Anti da Menace - Legendary Music Album Reviews

Anti da Menace - Legendary Music Album Reviews
On his newest mixtape, the young Atlanta rapper succeeds at sounding like a vague, one-note NBA YoungBoy and very little else.

If you ever wondered what YoungBoy would sound like without the emotional complexity, well I got it, it’s Anti da Menace. Raised on the West Side of Atlanta, the red-hot teenager caught a breakout moment earlier this year with the threat-fueled single “Murder Bitch,” which shaves down YoungBoy’s sound to a growling delivery and anger. But YoungBoy is so much more than that, he’s rarely ever just angry, there’s sadness, pain, and regret bubbling under the surface even when he’s not explicitly saying that. Those layers weren’t always instantly identifiable, but through years of YoungBoy laying out his story and developing his vocal tics on countless mixtapes did it all come together.

Anti da Menace’s newest mixtape, Legendary, skips a couple of steps. Like a YoungBoy album, the sound ranges from tender melodic ballads to brash, drill-inflected diss tracks, yet the emotion is unearned. Of the more vulnerable tracks, which are the type of songs where we’ve learned more about YoungBoy than any interview, Anti da Menace isn’t actually that vulnerable. “Flamethrower” has the elements of what sounds like he’s pouring his heart out—strained vocals, a weepy piano-driven beat, vague words of advice from his mom—but he doesn’t actually say anything to back up the mood. It’s completely relying on our pre-existing knowledge that this is what more downbeat Southern pain rap songs sound like, without doing any of the work. “Forgive Me” is similarly impersonal, there’s not much that makes the song about Anti da Menace, the vagueness is an assumption that we already know his story which makes the lines ring hollow.

He’s a lot better off making songs like “Murder Bitch” even if they are a bit one-note. Similar to how Florida rapper Cochise cordoned off a small bit of Playboi Carti by running off with his helium-voiced flow, Anti da Menace does a pretty good imitation of YoungBoy’s menacing side. On “Blood Boy,” arguably the album’s best song, Anti Da Menace’s snarling delivery is so intense that he could probably rip his t-shirt with his bare hands a la Hulk Hogan. The lyrics where he tries to paint the most violent images possible have no weight to them other than shock, but the energy covers it up well enough. Then over a slightly groovier version of SleazyWorld Go’s “Sleazy Flow” on “Switchblade,” he shows some skill by channeling his anger through a gravelly melody instead of snapping. Meanwhile, “223” goes in the opposite direction: The moment a funky bassline becomes more pronounced in the thrashing beat, his growls are cranked up so much that the relatively clean mix can’t stop his vocals from cracking. It’s the weirdest moment on an album that could have used a lot more weird moments.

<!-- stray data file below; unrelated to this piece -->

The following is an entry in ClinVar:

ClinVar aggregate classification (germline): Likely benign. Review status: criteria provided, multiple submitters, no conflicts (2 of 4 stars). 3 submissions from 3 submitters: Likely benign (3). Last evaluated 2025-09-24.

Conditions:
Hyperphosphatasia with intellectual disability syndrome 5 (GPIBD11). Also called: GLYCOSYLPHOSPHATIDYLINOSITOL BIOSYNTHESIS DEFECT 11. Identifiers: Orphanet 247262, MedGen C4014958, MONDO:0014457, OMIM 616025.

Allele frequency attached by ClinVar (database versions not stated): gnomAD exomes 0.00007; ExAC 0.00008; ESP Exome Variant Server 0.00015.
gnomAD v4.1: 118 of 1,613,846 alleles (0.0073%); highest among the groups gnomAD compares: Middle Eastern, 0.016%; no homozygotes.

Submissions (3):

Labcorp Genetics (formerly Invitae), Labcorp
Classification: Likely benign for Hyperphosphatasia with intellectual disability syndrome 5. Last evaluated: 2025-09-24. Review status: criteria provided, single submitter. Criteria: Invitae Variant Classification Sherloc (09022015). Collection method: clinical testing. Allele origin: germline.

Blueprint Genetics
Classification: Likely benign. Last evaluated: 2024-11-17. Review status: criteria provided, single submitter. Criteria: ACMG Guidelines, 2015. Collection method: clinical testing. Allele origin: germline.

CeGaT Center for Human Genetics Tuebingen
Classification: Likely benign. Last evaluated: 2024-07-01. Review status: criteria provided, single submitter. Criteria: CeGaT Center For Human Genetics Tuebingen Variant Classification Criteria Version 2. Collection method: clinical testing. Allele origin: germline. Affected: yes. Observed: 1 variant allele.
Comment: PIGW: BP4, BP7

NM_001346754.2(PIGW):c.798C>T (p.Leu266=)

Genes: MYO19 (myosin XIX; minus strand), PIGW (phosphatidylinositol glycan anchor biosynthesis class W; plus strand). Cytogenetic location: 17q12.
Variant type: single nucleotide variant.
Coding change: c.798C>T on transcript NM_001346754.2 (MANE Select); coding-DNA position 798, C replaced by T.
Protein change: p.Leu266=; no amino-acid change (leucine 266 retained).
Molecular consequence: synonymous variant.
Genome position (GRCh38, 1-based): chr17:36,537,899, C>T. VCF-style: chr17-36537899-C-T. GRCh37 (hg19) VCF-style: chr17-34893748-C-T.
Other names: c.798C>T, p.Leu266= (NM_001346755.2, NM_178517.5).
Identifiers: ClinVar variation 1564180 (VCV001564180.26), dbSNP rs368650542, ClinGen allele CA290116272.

Even when Anti da Menace occasionally breaks free from the YoungBoy mold, there’s still not much that sounds specific to him. “Enemies” has the acoustic guitar-led frame of a NoCap track, but he’s not lyrical enough to carry that. “Outta Bounds” starts out like a King Von–style crime short, and despite the two-minute runtime, he runs out of story about halfway through. His most promising moment is “Red Rum,” which has shades of Lil Durk with the way he blends the ruthless spirit of drill with Southern pain melodies. And while it’s a bit of a tired sound, at least the focus is more on his relentlessness and not on what he’s saying. Because, hey, not having much to say is fine, the problem comes up when he’s working within styles of rap that basically require that. Leave the balladry to YoungBoy and he’ll be alright.

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About Wanni Arachchige Udara Madusanka Perera

Hey, I'm Perera! I will try to give you technology reviews(mobile,gadgets,smart watch & other technology things), Automobiles, News and entertainment for built up your knowledge.
Anti da Menace - Legendary Music Album Reviews Anti da Menace - Legendary Music Album Reviews Reviewed by Wanni Arachchige Udara Madusanka Perera on October 05, 2022 Rating: 5


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